CHENNAI: The city corporation will study the possibility of building four new flyovers and five pedestrian subways, mayor Saidai Duraisamy said, while presenting the civic body’s budget for 2013-2014 on Monday. Feasibility studies would be done to check the viability of the projects.
One flyover is planned at the TTK Road-St Marys Road-Chamiers Road junction near Hotel Park Sheraton to reduce congestion. Flyovers have also been proposed at Arcot Road-Kaliamman Koil Street junction near Koyambedu, at Kodambakkam High Road-Thirumalai Pillai Road-Valluvar Kottam High Road junction in Nungambakkam, and at Madhya Kailash junction in Adyar.
Pedestrian subways have been proposed under N S K Salai near Meenakshi Engineering College, and near Vadapalani bus depot, on Kamarajar Salai, at Dr Radhakrishnan Salai junction and on Purusawalkam High Road.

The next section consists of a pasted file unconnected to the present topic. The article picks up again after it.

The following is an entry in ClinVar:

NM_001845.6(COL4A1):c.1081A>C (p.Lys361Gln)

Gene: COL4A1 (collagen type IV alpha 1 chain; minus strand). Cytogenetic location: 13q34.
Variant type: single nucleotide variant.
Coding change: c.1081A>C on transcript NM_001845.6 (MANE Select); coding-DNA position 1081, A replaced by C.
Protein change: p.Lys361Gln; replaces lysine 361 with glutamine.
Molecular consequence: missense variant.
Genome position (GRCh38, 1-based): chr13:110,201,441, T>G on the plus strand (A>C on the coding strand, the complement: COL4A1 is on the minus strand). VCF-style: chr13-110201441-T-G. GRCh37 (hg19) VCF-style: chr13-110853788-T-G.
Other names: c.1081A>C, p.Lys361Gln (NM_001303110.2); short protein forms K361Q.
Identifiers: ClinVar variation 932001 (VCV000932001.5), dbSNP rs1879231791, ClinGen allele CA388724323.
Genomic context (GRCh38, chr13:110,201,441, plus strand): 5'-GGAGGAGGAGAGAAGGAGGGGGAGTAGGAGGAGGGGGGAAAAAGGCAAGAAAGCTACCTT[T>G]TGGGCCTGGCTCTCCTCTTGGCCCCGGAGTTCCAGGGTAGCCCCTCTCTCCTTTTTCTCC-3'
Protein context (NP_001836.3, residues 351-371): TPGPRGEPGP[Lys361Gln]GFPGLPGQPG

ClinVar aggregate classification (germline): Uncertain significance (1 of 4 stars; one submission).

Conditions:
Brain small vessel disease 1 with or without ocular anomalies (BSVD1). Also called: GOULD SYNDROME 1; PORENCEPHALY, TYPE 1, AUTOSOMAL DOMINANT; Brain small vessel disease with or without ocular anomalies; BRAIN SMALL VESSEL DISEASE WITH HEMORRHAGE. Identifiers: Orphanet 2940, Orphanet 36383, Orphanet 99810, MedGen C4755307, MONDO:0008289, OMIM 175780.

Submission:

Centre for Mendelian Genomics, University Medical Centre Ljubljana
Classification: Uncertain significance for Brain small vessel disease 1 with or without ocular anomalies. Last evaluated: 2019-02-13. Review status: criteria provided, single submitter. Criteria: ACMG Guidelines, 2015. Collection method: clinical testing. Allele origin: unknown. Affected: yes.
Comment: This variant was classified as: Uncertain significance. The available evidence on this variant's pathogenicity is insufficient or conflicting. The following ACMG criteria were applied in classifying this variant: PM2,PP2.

The Alwarpet flyover is likely to be right-angled, beginning on Chamiers Road turning left on to TTK Road and ending at St Mary’s Road junction. The junction connects commuters from RA Puram, Adyar, OMR, Guindy and beyond to Nungambakkam, Chetpet, Anna Nagar and beyond. It is also an alternative route from central Chennai to the airport when Anna Salai is jammed.
The flyover at Madhya Kailash junction was suggested in 2007-08, but had to be dropped because CLRI refused to give up land. The new one is likely to begin at Thiruvi-ka bridge and run to Kotturpuram bridge, over Buckingham Canal. This removes the problem of land acquisition. A flyover will be built from Arcot Road to Kaliamman Koil Street, which connects Koyambedu with Kodambakkam. The fourth at Valluvar Kottam is likely to be three-armed and allow commuters from Dr MGR Salai to drive to Thirumullai Pillai Road directly.
The four new flyovers will be in addition to the 13 existing ones and four more that are coming up. The corporation proposed seven flyovers last year, of which three were shelved due to metro rail construction and inability to find consultants. The other four are on track.